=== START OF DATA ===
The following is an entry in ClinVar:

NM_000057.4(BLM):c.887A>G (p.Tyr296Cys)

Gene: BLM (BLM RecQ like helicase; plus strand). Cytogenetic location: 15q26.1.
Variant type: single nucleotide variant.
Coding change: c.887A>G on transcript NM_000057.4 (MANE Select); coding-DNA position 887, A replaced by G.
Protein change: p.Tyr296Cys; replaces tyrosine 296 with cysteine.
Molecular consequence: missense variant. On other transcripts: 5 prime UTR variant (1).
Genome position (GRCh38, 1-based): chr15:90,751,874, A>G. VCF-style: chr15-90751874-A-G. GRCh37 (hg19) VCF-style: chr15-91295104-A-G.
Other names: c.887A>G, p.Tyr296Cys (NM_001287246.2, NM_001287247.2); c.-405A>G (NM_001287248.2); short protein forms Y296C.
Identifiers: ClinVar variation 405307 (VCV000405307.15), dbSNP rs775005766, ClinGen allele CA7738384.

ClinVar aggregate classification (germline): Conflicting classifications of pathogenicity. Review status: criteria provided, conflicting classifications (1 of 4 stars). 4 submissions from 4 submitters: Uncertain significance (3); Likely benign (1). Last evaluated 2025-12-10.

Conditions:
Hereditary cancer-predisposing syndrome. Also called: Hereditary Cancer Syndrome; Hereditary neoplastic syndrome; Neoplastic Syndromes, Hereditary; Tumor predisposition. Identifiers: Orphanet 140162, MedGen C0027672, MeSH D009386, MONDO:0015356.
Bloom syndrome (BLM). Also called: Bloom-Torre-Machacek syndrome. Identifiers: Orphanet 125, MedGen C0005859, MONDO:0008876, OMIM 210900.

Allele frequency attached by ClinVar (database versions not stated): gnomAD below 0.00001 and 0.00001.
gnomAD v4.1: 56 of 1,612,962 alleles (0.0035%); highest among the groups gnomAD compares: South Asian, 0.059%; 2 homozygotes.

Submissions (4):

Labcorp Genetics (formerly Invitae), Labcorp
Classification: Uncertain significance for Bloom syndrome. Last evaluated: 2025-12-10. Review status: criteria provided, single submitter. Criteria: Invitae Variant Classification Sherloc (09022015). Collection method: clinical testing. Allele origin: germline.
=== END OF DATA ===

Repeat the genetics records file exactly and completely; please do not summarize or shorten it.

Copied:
The following is an entry in ClinVar:

NM_000057.4(BLM):c.887A>G (p.Tyr296Cys)

Gene: BLM (BLM RecQ like helicase; plus strand). Cytogenetic location: 15q26.1.
Variant type: single nucleotide variant.
Coding change: c.887A>G on transcript NM_000057.4 (MANE Select); coding-DNA position 887, A replaced by G.
Protein change: p.Tyr296Cys; replaces tyrosine 296 with cysteine.
Molecular consequence: missense variant. On other transcripts: 5 prime UTR variant (1).
Genome position (GRCh38, 1-based): chr15:90,751,874, A>G. VCF-style: chr15-90751874-A-G. GRCh37 (hg19) VCF-style: chr15-91295104-A-G.
Other names: c.887A>G, p.Tyr296Cys (NM_001287246.2, NM_001287247.2); c.-405A>G (NM_001287248.2); short protein forms Y296C.
Identifiers: ClinVar variation 405307 (VCV000405307.15), dbSNP rs775005766, ClinGen allele CA7738384.

ClinVar aggregate classification (germline): Conflicting classifications of pathogenicity. Review status: criteria provided, conflicting classifications (1 of 4 stars). 4 submissions from 4 submitters: Uncertain significance (3); Likely benign (1). Last evaluated 2025-12-10.

Conditions:
Hereditary cancer-predisposing syndrome. Also called: Hereditary Cancer Syndrome; Hereditary neoplastic syndrome; Neoplastic Syndromes, Hereditary; Tumor predisposition. Identifiers: Orphanet 140162, MedGen C0027672, MeSH D009386, MONDO:0015356.
Bloom syndrome (BLM). Also called: Bloom-Torre-Machacek syndrome. Identifiers: Orphanet 125, MedGen C0005859, MONDO:0008876, OMIM 210900.

Allele frequency attached by ClinVar (database versions not stated): gnomAD below 0.00001 and 0.00001.
gnomAD v4.1: 56 of 1,612,962 alleles (0.0035%); highest among the groups gnomAD compares: South Asian, 0.059%; 2 homozygotes.

Submissions (4):

Labcorp Genetics (formerly Invitae), Labcorp
Classification: Uncertain significance for Bloom syndrome. Last evaluated: 2025-12-10. Review status: criteria provided, single submitter. Criteria: Invitae Variant Classification Sherloc (09022015). Collection method: clinical testing. Allele origin: germline.